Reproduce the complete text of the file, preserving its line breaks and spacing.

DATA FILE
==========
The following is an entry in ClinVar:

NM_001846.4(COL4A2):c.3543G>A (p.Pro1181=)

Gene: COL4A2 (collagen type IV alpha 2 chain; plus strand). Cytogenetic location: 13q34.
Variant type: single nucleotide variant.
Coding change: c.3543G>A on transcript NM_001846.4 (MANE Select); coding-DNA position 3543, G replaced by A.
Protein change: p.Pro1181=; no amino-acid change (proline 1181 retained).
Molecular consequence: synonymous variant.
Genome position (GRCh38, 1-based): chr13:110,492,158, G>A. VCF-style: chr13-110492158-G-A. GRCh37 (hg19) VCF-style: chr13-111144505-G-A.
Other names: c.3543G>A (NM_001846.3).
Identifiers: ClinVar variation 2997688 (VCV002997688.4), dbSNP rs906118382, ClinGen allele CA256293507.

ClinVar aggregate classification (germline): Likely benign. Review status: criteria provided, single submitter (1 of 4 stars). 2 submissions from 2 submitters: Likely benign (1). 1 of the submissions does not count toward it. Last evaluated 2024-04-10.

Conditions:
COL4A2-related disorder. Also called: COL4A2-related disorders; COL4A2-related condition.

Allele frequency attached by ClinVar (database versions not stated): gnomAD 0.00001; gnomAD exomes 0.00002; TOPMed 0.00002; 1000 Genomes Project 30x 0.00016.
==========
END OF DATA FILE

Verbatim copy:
The following is an entry in ClinVar:

NM_001846.4(COL4A2):c.3543G>A (p.Pro1181=)

Gene: COL4A2 (collagen type IV alpha 2 chain; plus strand). Cytogenetic location: 13q34.
Variant type: single nucleotide variant.
Coding change: c.3543G>A on transcript NM_001846.4 (MANE Select); coding-DNA position 3543, G replaced by A.
Protein change: p.Pro1181=; no amino-acid change (proline 1181 retained).
Molecular consequence: synonymous variant.
Genome position (GRCh38, 1-based): chr13:110,492,158, G>A. VCF-style: chr13-110492158-G-A. GRCh37 (hg19) VCF-style: chr13-111144505-G-A.
Other names: c.3543G>A (NM_001846.3).
Identifiers: ClinVar variation 2997688 (VCV002997688.4), dbSNP rs906118382, ClinGen allele CA256293507.

ClinVar aggregate classification (germline): Likely benign. Review status: criteria provided, single submitter (1 of 4 stars). 2 submissions from 2 submitters: Likely benign (1). 1 of the submissions does not count toward it. Last evaluated 2024-04-10.

Conditions:
COL4A2-related disorder. Also called: COL4A2-related disorders; COL4A2-related condition.

Allele frequency attached by ClinVar (database versions not stated): gnomAD 0.00001; gnomAD exomes 0.00002; TOPMed 0.00002; 1000 Genomes Project 30x 0.00016.